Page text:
full title · The Brothers Karamazov
author · Fyodor Dostoevsky
type of work · Novel
genre · Realist novel; novel of ideas; symbolic novel; dynastic novel
language · Russian
time and place written · 1879-1880; Russia, primarily St. Petersburg
date of first publication · 1879–1880
publisher · The Russian Messenger began publishing the novel serially in 1879.
narrator · An unnamed, first-person narrator who acts as a storyteller, relating events in which he plays no part. The narrator frequently refers to himself as “I,” and his erratic voice leaves a noticeable sardonic mark on an otherwise serious novel.
tone · The narrator’s tone is one of serious comedy. He takes his story seriously and comprehends the importance of the questions it raises, but nevertheless writes with a warm linguistic inventiveness that sometimes masks the coldness of his subject.
tense · Past
setting (time) · Mid-nineteenth century
setting (place) · A town in Russia
protagonist · Alyosha Karamazov
major conflict · Dmitri and Fyodor Pavlovich’s rivalry over Grushenka, Ivan’s inner turmoil, and Alyosha’s good-hearted attempts to help those he loves find happiness dramatize the philosophical conflict between religious faith and doubt.
rising action · Fyodor Pavlovich and Dmitri begin to fight over the family inheritance just before Alyosha’s faith is shaken by the death of Zosima. Ivan expresses his philosophical viewpoint through the story of the Grand Inquisitor, and Dmitri becomes increasingly desperate to win Grushenka.
climax · Ivan’s nervous breakdown in Book XI after the revelation that Smerdyakov is the murderer represents the final collapse of the psychology of doubt and the moment at which the position of faith seems inarguably superior, at least within the logic of the novel.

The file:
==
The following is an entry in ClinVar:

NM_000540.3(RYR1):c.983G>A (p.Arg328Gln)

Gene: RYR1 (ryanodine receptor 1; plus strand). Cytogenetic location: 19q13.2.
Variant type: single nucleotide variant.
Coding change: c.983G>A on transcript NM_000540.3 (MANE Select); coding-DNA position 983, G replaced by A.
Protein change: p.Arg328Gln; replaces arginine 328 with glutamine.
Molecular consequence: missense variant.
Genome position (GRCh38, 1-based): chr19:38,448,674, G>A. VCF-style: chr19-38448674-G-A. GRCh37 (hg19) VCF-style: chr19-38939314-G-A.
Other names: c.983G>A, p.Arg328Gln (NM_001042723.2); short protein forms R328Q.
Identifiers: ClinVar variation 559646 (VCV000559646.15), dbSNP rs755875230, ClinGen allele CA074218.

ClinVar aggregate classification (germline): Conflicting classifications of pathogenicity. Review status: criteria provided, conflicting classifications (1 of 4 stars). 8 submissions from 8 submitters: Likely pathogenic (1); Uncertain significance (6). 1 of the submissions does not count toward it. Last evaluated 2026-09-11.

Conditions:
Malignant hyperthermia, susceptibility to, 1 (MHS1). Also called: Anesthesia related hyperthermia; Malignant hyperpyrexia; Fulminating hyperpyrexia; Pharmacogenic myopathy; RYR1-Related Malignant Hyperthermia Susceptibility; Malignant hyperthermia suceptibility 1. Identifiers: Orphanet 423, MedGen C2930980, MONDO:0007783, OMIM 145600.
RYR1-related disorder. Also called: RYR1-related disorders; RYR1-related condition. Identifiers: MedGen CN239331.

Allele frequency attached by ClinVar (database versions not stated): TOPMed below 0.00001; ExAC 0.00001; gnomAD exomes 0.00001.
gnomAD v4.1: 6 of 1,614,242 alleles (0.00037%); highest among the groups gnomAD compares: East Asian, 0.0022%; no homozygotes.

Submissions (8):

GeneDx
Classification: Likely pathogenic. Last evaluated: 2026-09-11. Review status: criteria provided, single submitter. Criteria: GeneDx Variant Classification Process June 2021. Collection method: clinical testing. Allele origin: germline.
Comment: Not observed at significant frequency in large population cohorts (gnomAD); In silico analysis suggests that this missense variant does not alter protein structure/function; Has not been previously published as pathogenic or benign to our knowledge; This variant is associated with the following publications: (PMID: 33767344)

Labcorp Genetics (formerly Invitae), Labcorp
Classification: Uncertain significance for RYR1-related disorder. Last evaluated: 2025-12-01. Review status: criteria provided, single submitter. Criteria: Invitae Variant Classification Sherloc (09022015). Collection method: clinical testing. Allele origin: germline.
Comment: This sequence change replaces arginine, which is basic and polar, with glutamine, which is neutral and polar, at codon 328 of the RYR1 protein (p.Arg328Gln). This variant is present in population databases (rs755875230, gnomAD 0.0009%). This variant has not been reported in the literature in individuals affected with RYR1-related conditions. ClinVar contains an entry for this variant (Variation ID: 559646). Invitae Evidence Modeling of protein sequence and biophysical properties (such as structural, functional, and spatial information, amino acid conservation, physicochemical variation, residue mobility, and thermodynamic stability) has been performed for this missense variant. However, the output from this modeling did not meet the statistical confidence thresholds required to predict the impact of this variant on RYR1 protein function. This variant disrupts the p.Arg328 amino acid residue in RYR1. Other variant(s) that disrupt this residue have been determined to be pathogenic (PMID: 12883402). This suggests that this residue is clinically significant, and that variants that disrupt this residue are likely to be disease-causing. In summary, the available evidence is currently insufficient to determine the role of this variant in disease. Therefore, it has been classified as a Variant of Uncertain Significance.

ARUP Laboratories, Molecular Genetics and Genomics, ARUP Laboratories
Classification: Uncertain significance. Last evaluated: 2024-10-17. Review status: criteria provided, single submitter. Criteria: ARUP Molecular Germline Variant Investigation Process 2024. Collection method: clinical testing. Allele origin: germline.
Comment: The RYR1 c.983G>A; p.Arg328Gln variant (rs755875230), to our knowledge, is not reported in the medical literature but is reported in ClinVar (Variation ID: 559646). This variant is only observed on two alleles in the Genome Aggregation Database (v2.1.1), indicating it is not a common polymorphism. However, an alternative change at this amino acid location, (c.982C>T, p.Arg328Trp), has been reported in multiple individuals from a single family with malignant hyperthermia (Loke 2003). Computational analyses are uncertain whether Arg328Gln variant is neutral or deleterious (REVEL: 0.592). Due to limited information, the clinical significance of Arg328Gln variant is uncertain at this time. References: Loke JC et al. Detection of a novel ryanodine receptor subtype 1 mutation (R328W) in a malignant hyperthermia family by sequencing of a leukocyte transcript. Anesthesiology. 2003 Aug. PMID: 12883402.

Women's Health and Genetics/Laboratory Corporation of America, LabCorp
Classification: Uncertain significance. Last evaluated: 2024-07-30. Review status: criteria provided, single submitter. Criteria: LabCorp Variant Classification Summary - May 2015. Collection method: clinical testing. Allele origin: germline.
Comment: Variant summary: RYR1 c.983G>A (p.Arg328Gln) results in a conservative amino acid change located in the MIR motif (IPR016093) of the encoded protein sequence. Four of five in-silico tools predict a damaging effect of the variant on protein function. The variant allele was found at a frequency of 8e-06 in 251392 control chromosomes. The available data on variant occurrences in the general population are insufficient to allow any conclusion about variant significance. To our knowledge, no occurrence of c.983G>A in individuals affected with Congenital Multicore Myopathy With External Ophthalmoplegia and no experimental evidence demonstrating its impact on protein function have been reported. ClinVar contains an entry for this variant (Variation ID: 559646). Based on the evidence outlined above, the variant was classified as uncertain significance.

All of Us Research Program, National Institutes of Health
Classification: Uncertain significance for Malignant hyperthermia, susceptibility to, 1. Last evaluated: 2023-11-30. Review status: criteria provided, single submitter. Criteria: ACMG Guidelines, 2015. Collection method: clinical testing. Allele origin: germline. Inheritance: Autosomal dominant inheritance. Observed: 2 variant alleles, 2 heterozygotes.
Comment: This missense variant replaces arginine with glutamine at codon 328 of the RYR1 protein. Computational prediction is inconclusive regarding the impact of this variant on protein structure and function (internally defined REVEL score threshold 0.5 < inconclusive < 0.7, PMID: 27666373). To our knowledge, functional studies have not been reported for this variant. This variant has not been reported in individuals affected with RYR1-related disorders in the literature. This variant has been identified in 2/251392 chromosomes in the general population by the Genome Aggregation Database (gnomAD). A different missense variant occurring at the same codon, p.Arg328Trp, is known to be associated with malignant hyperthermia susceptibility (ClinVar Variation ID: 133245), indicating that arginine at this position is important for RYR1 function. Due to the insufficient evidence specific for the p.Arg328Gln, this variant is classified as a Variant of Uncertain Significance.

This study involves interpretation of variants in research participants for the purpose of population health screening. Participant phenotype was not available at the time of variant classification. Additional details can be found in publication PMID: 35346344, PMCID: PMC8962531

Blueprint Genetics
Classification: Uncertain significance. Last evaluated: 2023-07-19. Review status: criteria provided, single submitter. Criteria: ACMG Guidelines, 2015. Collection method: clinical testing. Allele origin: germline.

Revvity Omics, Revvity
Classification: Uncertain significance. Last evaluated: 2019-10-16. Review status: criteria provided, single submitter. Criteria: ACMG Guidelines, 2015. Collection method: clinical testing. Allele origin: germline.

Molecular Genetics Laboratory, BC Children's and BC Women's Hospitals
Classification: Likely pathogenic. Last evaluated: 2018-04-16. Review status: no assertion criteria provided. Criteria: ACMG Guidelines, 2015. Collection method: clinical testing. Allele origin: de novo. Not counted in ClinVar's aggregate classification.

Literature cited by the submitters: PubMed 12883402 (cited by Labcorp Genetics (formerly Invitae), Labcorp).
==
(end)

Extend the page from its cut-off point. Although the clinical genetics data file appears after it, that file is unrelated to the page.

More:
falling action · Dmitri is wrongly convicted of murdering his father, and Dmitri and Katerina reconcile their differences. Alyosha’s final speech to the schoolboys at the funeral of Ilyusha illustrates that he has taken on the role of Zosima.
themes · The conflict between faith and doubt; the pervasiveness of moral responsibility; the burden of free will
motifs · Crime and justice; the profound gesture; redemption through suffering
symbols · Characters who represent ideas, as Ivan represents doubt; Zosima’s corpse
foreshadowing · The narrator’s many leading comments; Zosima’s prediction that Dmitri will suffer greatly; the anecdote of the murderer in Zosima’s deathbed speech; Smerdyakov’s subtle clues that he intends either to have Dmitri murder Fyodor Pavlovich or to murder Fyodor Pavlovich himself.
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